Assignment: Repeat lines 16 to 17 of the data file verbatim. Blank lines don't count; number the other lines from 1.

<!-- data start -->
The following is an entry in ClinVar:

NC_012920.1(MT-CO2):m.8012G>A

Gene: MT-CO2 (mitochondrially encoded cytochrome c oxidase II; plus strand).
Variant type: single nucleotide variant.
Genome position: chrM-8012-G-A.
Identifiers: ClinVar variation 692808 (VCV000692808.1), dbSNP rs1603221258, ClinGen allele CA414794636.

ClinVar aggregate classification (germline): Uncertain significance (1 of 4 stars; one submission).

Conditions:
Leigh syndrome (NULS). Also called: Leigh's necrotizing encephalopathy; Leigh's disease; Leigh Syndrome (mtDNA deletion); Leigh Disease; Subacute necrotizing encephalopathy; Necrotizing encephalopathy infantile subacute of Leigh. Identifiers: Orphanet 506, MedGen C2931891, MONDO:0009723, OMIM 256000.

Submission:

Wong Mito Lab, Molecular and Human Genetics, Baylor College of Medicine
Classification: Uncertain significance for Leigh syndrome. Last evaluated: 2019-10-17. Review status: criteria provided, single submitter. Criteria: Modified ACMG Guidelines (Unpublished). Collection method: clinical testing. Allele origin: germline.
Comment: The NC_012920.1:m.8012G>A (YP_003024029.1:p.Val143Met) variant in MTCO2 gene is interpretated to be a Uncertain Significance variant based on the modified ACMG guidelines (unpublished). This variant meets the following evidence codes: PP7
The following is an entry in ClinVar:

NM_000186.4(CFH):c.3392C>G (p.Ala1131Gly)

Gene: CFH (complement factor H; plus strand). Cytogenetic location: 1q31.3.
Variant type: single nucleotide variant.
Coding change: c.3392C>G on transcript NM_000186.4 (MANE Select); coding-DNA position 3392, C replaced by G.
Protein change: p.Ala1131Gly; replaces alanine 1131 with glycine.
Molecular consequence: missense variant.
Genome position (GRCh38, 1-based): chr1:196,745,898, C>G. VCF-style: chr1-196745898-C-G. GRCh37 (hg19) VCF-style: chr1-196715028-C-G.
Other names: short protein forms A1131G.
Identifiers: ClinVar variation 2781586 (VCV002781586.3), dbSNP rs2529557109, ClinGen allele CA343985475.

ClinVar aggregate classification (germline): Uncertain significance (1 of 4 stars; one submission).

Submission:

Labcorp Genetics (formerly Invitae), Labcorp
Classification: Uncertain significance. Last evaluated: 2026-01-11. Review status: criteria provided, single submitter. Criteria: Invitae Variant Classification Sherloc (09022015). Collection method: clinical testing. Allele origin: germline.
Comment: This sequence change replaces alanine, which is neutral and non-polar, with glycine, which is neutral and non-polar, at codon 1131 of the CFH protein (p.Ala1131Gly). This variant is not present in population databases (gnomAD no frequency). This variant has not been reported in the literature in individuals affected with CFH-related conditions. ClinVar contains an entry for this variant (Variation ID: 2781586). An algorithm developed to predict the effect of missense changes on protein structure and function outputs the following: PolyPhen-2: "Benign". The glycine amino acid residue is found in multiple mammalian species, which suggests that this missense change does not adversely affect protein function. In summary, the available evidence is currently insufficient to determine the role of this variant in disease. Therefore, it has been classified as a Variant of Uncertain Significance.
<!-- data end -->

Gene: CFH (complement factor H; plus strand). Cytogenetic location: 1q31.3.
Variant type: single nucleotide variant.